The Issues LGBT People Face When Dealing With Insurers
As some insurers declare that they are LGBT-friendly, more companies are exploring whether specialist coverage is needed for the community.
Published: Wednesday, April 26th 2017
With some insurers declaring that they are LGBT-friendly, more companies are exploring whether specialist coverage is needed for the community.
Emerald Life, a UK insurer, has made headlines in recent months by advocating for specialist insurance for homosexual, bisexual, transgender, and genderqueer members of society.
But, what issues do people in the LGBT community face when applying for insurance?
Issues Around Diagnosis And Treatment For Transgender People
In a paper published in the South African Medical Journal in 2014, researchers noted the issues transgender individuals face while trying to access coverage for gender reassignment surgery and hormone therapy.
In order to be covered, individuals need to be diagnosed with gender dysphoria, which is listed as a mental illness.
This carries additional stigma, however, and, sometimes, results in them being referred to psychiatrists instead of other doctors.
"There are concerns that the combined stigma of being transgender and having a mental disorder diagnosis creates a doubly burdensome situation for an already vulnerable population. This could, in turn, compromise their health and human rights," researchers said in the paper, titled Transgender issues in south Africa, with particular reference to the Groote Schuur Hospital Transgender Unit.
"For example, transgender people may be more likely to be denied primary healthcare in general medical or community-based settings. This given the perception that they must be treated by psychiatric specialists."
Despite provisions in the law, which recognise transgender individuals and also give individuals the right to change their sex on their identity documents, there are still hurdles in getting coverage.
The Groote Schuur Transgender Unit provides gender reassignment options. But, the unit has a 25-year waiting list, due to lack of resources. The unit only assigns four days of the year for gender reassignment surgeries, according to IOL.
Coverage For Gender Reassignment
When it comes to private healthcare, Bankmed has been cited as the only local insurer to have ever covered gender reassignment surgery.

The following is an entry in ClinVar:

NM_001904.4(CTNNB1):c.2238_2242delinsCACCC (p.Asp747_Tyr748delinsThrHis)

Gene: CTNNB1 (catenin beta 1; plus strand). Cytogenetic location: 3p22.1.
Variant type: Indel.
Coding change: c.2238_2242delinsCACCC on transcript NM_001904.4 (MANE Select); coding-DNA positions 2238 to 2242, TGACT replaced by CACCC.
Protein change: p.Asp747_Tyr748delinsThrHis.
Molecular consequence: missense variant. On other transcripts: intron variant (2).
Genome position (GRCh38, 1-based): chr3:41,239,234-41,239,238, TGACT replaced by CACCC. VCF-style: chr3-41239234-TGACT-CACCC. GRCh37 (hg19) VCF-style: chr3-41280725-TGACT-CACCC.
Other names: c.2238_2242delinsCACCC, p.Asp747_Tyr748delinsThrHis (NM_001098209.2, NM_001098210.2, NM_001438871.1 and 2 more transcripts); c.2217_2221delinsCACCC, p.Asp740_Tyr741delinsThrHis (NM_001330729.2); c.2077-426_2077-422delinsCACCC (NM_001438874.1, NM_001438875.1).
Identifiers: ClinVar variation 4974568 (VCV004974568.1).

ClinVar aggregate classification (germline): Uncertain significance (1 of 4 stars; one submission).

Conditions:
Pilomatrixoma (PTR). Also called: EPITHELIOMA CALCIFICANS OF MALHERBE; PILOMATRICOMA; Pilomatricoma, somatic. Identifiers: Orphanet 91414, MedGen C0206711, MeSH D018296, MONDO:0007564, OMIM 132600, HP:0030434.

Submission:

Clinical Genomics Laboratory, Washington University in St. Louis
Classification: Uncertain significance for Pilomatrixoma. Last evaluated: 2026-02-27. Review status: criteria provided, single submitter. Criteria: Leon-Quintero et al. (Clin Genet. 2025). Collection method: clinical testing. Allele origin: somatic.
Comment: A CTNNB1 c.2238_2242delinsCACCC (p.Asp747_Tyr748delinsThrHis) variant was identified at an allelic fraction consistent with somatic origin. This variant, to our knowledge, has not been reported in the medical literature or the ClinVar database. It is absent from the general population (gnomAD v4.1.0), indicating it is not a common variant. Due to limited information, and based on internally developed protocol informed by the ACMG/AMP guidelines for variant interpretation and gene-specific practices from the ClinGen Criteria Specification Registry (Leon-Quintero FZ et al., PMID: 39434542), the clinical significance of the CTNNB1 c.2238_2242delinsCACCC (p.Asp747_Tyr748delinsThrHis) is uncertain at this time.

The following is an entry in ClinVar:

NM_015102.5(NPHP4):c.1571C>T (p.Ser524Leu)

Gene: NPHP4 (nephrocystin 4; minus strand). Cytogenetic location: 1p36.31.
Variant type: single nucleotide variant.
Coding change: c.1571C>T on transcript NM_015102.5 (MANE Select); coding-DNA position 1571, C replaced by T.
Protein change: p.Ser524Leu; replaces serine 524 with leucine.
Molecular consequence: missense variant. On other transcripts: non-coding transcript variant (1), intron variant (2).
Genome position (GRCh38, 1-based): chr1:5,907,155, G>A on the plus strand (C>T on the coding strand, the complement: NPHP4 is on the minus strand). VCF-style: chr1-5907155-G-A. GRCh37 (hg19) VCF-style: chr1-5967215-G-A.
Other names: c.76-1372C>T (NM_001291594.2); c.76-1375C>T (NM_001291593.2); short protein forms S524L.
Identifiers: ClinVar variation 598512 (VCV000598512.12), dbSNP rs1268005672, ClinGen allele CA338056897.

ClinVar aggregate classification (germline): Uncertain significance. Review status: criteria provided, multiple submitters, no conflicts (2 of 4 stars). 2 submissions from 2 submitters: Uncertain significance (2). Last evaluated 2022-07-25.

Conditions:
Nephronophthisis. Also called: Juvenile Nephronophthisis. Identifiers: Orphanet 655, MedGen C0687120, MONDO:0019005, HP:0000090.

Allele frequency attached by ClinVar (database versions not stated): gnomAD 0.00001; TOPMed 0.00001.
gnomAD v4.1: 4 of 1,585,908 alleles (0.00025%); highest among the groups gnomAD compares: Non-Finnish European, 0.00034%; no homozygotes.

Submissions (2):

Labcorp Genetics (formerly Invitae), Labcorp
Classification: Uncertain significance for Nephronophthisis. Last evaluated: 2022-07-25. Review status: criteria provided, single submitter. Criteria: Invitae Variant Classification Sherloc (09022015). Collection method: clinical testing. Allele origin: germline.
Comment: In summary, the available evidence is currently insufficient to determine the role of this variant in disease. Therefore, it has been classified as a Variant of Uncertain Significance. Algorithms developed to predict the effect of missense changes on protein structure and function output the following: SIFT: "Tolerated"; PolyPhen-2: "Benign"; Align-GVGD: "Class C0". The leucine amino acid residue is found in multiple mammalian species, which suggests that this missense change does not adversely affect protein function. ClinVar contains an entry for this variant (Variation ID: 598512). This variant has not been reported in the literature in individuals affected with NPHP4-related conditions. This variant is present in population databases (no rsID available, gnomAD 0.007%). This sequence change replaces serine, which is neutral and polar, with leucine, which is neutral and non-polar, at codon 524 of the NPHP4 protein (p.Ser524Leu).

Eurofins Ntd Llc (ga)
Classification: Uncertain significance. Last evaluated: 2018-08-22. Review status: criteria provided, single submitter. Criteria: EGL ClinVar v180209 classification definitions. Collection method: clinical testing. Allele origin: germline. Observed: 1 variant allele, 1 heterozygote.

The rest of the insurers classify the surgery as cosmetic. Despite gender reassignment being considered an effective treatment for gender dysphoria.
There are organisations and medical professionals who are pushing for the surgery to be classified as reconstructive, and not cosmetic, in order to secure coverage for transgender patients.
In the meantime however, many continue to be denied coverage in this respect.
Outdated Notions Of Marriage
While many insurers don't aim to directly discriminate against gay and lesbian couples, outdated form requirements can end up in these couples being unable to buy coverage.
For example, Emerald Life has cited a situation where a gay man couldn't get a family discount on his coverage because the consultant could not alter the computer system to accept a male as his spouse.
His application could, therefore, not be processed.
While the insurer didn't consciously exclude homosexual couples, outdated form requirements resulted in the inability to grant the client the requested coverage.
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Some of the hurdles that the LGBT community faces, in dealing with insurance, is the lack of training of staff and consultants.
This results in customer service that is uncomfortable and daunting for some homosexual and transgender clients.
Many customer service providers have not been trained to deal with these clients in an appropriate manner. Leading to intrusive, and sometimes ignorant, questions.
Much of Emerald Life's marketing of their LGBT-friendly policies relates to the way customers are treated.
"We wanted to get it right. We wanted to make sure that all parts of the insurance process - website, policies, call-centre scripts - were redone. And, make sure that our customer service, our products, and our customer journey was exactly right for our community," co-founder Steve Wardlaw says on the company's site.
Gender Binaries For Forms And Honorifics
While transgender people, like Caitlin Jenner, have brought more attention to the community, fewer people are aware of non-binary individuals.
Non-binary people are individuals who do not identify with either of the gender binaries (masculine or feminine) defined by society.
So, while a transgender woman might choose the honorific 'Ms', 'Mrs', or 'Miss', non-binary people are often not comfortable with either masculine or feminine honorifics.
While it seems like a small detail to some, it adds to the distress of genderqueer individuals. And, reinforces cultural stigma around non-conforming gender identities.
Many companies still require their customers to be addressed by honorifics and cannot register them without either a 'Mr' or a 'Ms'.
More insurers, however, are now introducing 'Mx' as a gender-neutral honorific. Conveying respect to an individual while not assigning a gender to them.
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So, What's The Solution?
There are varied opinions over whether the LGBT community needs specialist coverage. While an LGBT-targeted insurer is sometimes criticised as isolating members as 'different', more general insurers often stumble when it comes to dealing with these clients.
There is more consensus, however, on the need for insurers to become aware of the issues LGBT people face by changing their policies and training their staff to accommodate them.
What do you think?